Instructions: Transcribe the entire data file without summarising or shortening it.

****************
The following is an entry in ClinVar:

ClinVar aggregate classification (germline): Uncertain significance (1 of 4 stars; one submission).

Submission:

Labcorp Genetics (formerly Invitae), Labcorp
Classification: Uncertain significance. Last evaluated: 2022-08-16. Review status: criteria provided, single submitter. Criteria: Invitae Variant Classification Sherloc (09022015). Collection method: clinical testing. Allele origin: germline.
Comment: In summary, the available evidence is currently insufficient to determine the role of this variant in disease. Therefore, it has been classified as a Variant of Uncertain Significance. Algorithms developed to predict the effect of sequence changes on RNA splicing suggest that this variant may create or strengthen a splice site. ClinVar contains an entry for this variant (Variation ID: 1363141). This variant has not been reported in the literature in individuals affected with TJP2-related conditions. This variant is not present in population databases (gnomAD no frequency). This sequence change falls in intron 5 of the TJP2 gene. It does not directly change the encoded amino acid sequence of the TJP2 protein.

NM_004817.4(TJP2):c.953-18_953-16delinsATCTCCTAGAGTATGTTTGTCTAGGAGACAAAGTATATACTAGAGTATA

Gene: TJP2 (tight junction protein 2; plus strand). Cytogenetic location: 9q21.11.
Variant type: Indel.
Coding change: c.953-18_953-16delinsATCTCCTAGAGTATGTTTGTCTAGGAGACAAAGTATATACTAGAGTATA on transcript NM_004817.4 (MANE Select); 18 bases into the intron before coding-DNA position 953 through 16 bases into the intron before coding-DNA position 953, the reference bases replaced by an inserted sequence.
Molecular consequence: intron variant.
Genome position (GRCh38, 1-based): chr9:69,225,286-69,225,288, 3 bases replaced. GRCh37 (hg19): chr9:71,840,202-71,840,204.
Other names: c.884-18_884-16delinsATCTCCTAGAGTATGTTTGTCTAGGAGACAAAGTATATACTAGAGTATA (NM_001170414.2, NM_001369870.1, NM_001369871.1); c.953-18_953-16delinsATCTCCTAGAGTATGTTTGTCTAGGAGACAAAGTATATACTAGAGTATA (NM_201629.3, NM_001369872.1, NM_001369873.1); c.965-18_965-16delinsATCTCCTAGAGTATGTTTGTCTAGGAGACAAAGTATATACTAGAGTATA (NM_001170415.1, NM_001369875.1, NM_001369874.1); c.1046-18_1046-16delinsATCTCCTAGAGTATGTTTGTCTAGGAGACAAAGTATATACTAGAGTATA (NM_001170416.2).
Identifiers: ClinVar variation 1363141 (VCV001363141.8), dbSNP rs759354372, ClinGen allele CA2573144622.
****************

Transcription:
The following is an entry in ClinVar:

ClinVar aggregate classification (germline): Uncertain significance (1 of 4 stars; one submission).

Submission:

Labcorp Genetics (formerly Invitae), Labcorp
Classification: Uncertain significance. Last evaluated: 2022-08-16. Review status: criteria provided, single submitter. Criteria: Invitae Variant Classification Sherloc (09022015). Collection method: clinical testing. Allele origin: germline.
Comment: In summary, the available evidence is currently insufficient to determine the role of this variant in disease. Therefore, it has been classified as a Variant of Uncertain Significance. Algorithms developed to predict the effect of sequence changes on RNA splicing suggest that this variant may create or strengthen a splice site. ClinVar contains an entry for this variant (Variation ID: 1363141). This variant has not been reported in the literature in individuals affected with TJP2-related conditions. This variant is not present in population databases (gnomAD no frequency). This sequence change falls in intron 5 of the TJP2 gene. It does not directly change the encoded amino acid sequence of the TJP2 protein.

NM_004817.4(TJP2):c.953-18_953-16delinsATCTCCTAGAGTATGTTTGTCTAGGAGACAAAGTATATACTAGAGTATA

Gene: TJP2 (tight junction protein 2; plus strand). Cytogenetic location: 9q21.11.
Variant type: Indel.
Coding change: c.953-18_953-16delinsATCTCCTAGAGTATGTTTGTCTAGGAGACAAAGTATATACTAGAGTATA on transcript NM_004817.4 (MANE Select); 18 bases into the intron before coding-DNA position 953 through 16 bases into the intron before coding-DNA position 953, the reference bases replaced by an inserted sequence.
Molecular consequence: intron variant.
Genome position (GRCh38, 1-based): chr9:69,225,286-69,225,288, 3 bases replaced. GRCh37 (hg19): chr9:71,840,202-71,840,204.
Other names: c.884-18_884-16delinsATCTCCTAGAGTATGTTTGTCTAGGAGACAAAGTATATACTAGAGTATA (NM_001170414.2, NM_001369870.1, NM_001369871.1); c.953-18_953-16delinsATCTCCTAGAGTATGTTTGTCTAGGAGACAAAGTATATACTAGAGTATA (NM_201629.3, NM_001369872.1, NM_001369873.1); c.965-18_965-16delinsATCTCCTAGAGTATGTTTGTCTAGGAGACAAAGTATATACTAGAGTATA (NM_001170415.1, NM_001369875.1, NM_001369874.1); c.1046-18_1046-16delinsATCTCCTAGAGTATGTTTGTCTAGGAGACAAAGTATATACTAGAGTATA (NM_001170416.2).
Identifiers: ClinVar variation 1363141 (VCV001363141.8), dbSNP rs759354372, ClinGen allele CA2573144622.